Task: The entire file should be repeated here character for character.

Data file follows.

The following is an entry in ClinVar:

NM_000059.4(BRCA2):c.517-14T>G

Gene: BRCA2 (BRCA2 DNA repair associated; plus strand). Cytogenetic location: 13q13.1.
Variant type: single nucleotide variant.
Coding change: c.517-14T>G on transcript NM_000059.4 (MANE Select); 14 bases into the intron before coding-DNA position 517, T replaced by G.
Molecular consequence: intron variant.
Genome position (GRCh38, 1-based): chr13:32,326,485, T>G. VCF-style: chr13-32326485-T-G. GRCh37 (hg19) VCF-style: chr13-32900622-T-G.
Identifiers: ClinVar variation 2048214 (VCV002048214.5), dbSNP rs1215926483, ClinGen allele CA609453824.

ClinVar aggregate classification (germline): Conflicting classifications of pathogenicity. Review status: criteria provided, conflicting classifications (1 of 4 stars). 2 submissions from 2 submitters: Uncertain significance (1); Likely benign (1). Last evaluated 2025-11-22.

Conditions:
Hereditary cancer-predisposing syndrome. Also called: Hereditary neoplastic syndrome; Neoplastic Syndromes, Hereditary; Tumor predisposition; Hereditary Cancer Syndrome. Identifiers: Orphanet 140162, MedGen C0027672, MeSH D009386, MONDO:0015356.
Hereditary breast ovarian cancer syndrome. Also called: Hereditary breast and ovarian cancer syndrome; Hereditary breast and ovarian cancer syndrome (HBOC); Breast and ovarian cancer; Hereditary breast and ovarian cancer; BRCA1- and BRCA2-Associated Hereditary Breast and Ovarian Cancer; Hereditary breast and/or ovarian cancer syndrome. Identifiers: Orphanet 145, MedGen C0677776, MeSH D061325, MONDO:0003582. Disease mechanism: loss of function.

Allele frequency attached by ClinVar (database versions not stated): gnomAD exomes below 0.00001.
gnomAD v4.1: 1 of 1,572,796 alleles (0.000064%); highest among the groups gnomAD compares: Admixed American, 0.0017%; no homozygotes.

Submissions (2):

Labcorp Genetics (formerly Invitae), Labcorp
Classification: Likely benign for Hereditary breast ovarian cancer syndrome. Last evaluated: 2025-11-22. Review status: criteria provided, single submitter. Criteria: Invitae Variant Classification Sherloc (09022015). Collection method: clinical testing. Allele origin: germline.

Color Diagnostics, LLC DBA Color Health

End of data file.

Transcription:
The following is an entry in ClinVar:

NM_000059.4(BRCA2):c.517-14T>G

Gene: BRCA2 (BRCA2 DNA repair associated; plus strand). Cytogenetic location: 13q13.1.
Variant type: single nucleotide variant.
Coding change: c.517-14T>G on transcript NM_000059.4 (MANE Select); 14 bases into the intron before coding-DNA position 517, T replaced by G.
Molecular consequence: intron variant.
Genome position (GRCh38, 1-based): chr13:32,326,485, T>G. VCF-style: chr13-32326485-T-G. GRCh37 (hg19) VCF-style: chr13-32900622-T-G.
Identifiers: ClinVar variation 2048214 (VCV002048214.5), dbSNP rs1215926483, ClinGen allele CA609453824.

ClinVar aggregate classification (germline): Conflicting classifications of pathogenicity. Review status: criteria provided, conflicting classifications (1 of 4 stars). 2 submissions from 2 submitters: Uncertain significance (1); Likely benign (1). Last evaluated 2025-11-22.

Conditions:
Hereditary cancer-predisposing syndrome. Also called: Hereditary neoplastic syndrome; Neoplastic Syndromes, Hereditary; Tumor predisposition; Hereditary Cancer Syndrome. Identifiers: Orphanet 140162, MedGen C0027672, MeSH D009386, MONDO:0015356.
Hereditary breast ovarian cancer syndrome. Also called: Hereditary breast and ovarian cancer syndrome; Hereditary breast and ovarian cancer syndrome (HBOC); Breast and ovarian cancer; Hereditary breast and ovarian cancer; BRCA1- and BRCA2-Associated Hereditary Breast and Ovarian Cancer; Hereditary breast and/or ovarian cancer syndrome. Identifiers: Orphanet 145, MedGen C0677776, MeSH D061325, MONDO:0003582. Disease mechanism: loss of function.

Allele frequency attached by ClinVar (database versions not stated): gnomAD exomes below 0.00001.
gnomAD v4.1: 1 of 1,572,796 alleles (0.000064%); highest among the groups gnomAD compares: Admixed American, 0.0017%; no homozygotes.

Submissions (2):

Labcorp Genetics (formerly Invitae), Labcorp
Classification: Likely benign for Hereditary breast ovarian cancer syndrome. Last evaluated: 2025-11-22. Review status: criteria provided, single submitter. Criteria: Invitae Variant Classification Sherloc (09022015). Collection method: clinical testing. Allele origin: germline.

Color Diagnostics, LLC DBA Color Health